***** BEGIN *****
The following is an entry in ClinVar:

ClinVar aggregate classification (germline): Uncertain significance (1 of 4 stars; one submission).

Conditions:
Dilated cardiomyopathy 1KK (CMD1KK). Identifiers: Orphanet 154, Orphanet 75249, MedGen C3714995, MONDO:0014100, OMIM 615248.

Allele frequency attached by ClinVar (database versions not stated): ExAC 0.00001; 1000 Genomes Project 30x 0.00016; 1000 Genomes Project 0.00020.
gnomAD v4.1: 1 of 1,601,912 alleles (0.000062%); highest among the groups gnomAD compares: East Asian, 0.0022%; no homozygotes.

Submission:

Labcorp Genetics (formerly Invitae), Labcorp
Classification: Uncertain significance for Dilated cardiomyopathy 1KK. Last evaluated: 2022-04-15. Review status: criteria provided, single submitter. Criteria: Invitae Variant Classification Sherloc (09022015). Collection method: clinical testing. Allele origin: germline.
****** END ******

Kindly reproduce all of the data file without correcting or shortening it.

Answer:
The following is an entry in ClinVar:

ClinVar aggregate classification (germline): Uncertain significance (1 of 4 stars; one submission).

Conditions:
Dilated cardiomyopathy 1KK (CMD1KK). Identifiers: Orphanet 154, Orphanet 75249, MedGen C3714995, MONDO:0014100, OMIM 615248.

Allele frequency attached by ClinVar (database versions not stated): ExAC 0.00001; 1000 Genomes Project 30x 0.00016; 1000 Genomes Project 0.00020.
gnomAD v4.1: 1 of 1,601,912 alleles (0.000062%); highest among the groups gnomAD compares: East Asian, 0.0022%; no homozygotes.

Submission:

Labcorp Genetics (formerly Invitae), Labcorp
Classification: Uncertain significance for Dilated cardiomyopathy 1KK. Last evaluated: 2022-04-15. Review status: criteria provided, single submitter. Criteria: Invitae Variant Classification Sherloc (09022015). Collection method: clinical testing. Allele origin: germline.